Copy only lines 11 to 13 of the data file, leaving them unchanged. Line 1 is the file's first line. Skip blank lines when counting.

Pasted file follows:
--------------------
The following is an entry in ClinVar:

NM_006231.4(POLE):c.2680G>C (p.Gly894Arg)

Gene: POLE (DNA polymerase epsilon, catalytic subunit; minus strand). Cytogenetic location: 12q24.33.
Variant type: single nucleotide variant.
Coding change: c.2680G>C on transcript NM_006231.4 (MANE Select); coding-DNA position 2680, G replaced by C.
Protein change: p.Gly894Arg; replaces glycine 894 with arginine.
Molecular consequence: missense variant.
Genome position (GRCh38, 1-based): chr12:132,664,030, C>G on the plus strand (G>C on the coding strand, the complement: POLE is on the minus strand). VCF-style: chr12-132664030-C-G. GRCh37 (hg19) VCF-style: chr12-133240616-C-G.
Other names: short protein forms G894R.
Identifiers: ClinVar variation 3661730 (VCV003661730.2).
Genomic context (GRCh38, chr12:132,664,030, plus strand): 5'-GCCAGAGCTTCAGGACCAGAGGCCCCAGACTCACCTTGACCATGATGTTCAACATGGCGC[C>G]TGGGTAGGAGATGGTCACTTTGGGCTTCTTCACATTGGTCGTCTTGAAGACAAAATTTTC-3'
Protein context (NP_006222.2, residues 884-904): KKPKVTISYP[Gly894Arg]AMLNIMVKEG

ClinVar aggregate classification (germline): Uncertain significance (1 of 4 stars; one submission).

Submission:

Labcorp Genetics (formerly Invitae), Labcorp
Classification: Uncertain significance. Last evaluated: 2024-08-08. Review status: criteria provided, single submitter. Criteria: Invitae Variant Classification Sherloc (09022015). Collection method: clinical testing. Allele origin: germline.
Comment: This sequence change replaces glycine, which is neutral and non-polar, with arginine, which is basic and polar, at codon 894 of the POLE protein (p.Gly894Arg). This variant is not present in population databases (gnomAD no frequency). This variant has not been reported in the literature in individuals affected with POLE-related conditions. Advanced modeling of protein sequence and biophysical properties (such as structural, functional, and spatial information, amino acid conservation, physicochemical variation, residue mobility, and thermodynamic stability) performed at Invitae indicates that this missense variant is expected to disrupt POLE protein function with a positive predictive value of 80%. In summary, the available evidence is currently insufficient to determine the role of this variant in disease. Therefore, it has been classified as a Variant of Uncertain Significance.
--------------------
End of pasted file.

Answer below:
Genomic context (GRCh38, chr12:132,664,030, plus strand): 5'-GCCAGAGCTTCAGGACCAGAGGCCCCAGACTCACCTTGACCATGATGTTCAACATGGCGC[C>G]TGGGTAGGAGATGGTCACTTTGGGCTTCTTCACATTGGTCGTCTTGAAGACAAAATTTTC-3'
Protein context (NP_006222.2, residues 884-904): KKPKVTISYP[Gly894Arg]AMLNIMVKEG

ClinVar aggregate classification (germline): Uncertain significance (1 of 4 stars; one submission).